Session 2: Engaging Students & Creating Online Community (July 9th, 2020)
The second virtual panel focused on the ways in which faculty, instructors and staff have been able to successfully use methods, tools and resources to create engaged students and online communities in their remote teaching.
The panelists were:
Amanda Montague: Postdoctoral Fellow, Lewis and Ruth Sherman Centre for Digital Scholarship
Mark Busser: Academic and Experiential Learning Coordinator, Faculty of Social Sciences
Katie Moisse: Assistant Professor, School of Interdisciplinary Sciences
We understand that there is a growing need to attend to accessible course design, content creation, and course delivery to support instructors in meeting the needs of students with disabilities, as well as students experiencing accessibility issues for potentially the first time, with the sudden and disruptive shift to online / virtual learning environments.
Our fourth virtual panel was about fostering increasingly accessible and disability-inclusive spaces in your classroom, with your teaching and within student learning communities.
Our moderators were:
Kate Brown, Manager Accessibility Program-Equity and Inclusion Office
Jessica Blackwood, Accessible Digital Media Specialist-Faculty of Science
Our panelists were:
Allison Williams, Professor, School of Geography and Earth Sciences
Li Wang, Assistant Professor, Department of Anesthesia
Anne Pottier, Associate University Librarian
During this session, we experimented with a few accessibility tools. The video is captioned with MacVideo (Kaltura) automatic captioning. During the session we also used Otter.ai captioning (a paid service) as well.
Session 5: Teaching Remotely - Taking a Large Course to an Online Format (August 13th, 2020)
There are many moving parts to consider as we pivot this Fall to a complete online teaching model for introductory psychology.
We had a discussion with key members of McMaster Introductory Psychology program transition team: Joe Kim (Course Designer), Michelle Cadieux (Course Coordinator), Thomas Samson-Williams (Head Teaching Assistant) and Joseph Oluwasola (Student).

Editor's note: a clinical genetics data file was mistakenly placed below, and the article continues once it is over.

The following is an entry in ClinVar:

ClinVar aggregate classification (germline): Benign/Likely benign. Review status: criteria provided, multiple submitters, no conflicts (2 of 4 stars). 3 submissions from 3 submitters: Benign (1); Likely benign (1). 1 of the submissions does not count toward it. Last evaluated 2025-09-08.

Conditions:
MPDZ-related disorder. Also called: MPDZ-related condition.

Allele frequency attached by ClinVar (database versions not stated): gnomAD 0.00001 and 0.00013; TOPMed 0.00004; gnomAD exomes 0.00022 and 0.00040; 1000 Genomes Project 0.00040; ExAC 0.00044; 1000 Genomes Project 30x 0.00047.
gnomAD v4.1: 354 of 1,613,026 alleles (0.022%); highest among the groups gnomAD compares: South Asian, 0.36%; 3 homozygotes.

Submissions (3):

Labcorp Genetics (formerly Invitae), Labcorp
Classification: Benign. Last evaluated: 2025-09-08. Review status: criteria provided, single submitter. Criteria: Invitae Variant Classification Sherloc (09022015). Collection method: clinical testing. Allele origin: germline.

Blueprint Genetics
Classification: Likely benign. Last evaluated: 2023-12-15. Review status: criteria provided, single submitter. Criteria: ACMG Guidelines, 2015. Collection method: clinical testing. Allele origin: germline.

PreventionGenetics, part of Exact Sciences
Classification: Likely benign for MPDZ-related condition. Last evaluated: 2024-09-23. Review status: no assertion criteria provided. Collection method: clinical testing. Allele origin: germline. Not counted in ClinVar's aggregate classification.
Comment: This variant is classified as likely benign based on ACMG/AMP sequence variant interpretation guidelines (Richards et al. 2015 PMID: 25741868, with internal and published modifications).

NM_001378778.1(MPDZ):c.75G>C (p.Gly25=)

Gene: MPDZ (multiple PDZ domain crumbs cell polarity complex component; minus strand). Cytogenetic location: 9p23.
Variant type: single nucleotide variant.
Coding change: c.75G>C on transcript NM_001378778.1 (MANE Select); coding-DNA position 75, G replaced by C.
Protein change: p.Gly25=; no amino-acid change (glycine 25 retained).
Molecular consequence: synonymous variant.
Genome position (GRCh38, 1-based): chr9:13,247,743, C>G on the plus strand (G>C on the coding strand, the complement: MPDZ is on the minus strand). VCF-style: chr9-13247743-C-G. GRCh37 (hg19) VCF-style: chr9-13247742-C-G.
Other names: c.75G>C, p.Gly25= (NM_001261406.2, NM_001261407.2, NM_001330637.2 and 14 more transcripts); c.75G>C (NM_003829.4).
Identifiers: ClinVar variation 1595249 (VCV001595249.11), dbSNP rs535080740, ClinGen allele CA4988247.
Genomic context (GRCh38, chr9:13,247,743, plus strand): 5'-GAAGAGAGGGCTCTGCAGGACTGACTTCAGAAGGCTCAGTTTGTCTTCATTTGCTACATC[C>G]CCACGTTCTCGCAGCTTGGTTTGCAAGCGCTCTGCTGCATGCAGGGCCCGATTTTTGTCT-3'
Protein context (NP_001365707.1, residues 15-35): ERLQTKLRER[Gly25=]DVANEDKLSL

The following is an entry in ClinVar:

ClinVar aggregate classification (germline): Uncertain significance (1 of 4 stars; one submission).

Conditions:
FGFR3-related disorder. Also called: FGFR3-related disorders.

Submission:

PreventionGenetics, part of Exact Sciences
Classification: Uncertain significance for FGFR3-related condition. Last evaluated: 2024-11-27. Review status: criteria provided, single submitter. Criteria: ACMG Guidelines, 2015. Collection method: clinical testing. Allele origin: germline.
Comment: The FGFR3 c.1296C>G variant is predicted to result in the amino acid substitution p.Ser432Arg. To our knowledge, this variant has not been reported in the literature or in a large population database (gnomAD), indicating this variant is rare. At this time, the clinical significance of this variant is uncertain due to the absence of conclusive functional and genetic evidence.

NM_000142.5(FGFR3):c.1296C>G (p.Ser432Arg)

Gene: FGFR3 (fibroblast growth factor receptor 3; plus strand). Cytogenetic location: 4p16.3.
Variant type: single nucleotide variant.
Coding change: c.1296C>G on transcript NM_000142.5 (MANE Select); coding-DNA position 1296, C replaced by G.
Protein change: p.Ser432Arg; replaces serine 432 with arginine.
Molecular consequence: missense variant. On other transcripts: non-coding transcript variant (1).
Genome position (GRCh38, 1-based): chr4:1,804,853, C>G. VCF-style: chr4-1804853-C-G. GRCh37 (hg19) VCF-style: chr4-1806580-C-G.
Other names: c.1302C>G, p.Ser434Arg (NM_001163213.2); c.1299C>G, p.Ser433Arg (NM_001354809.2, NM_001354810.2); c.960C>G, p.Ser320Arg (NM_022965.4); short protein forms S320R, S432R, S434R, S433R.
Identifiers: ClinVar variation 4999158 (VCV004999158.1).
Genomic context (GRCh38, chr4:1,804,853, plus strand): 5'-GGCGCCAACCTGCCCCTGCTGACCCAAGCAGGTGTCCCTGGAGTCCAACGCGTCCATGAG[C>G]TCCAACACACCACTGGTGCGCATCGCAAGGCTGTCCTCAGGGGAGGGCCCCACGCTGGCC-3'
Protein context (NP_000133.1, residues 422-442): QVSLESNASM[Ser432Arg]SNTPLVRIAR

This edition of our virtual panel series focused on transitioning a large course to an online format that includes both synchronous and asynchronous components.
Session 6: Teaching Remotely: Testing and Evaluation (August 20th, 2020)
In the online space we must re-think traditional methods of evaluation and testing. Fortunately, there are many individuals at the University developing authentic, meaningful and impactful ways to assess students in an online environment.
Elzbieta Grodek, Assistant Professor, French
Colin McDonald, Assistant Professor, Mechanical Engineering
Frances Tuer, Assistant Professor, DeGroote School of Business
Felicia Vulcu, Assistant Professor, Biochemistry and Biomedical Science
Session 7: Teaching Remotely: Student Mental Health in a Remote Environment (September 3rd, 2020)
The overall student experience is dramatically different in a remote environment and student mental health plays a significant role in academic success. Stresses can be amplified and supports can be difficult to navigate.
Our panelists were
Allison Drew-Hassling, Director – Student Affairs
Jennifer Heisz, Associate Professor – Kinesiology
Gillian Mulvale, Assistant Professor – DeGroote School of Business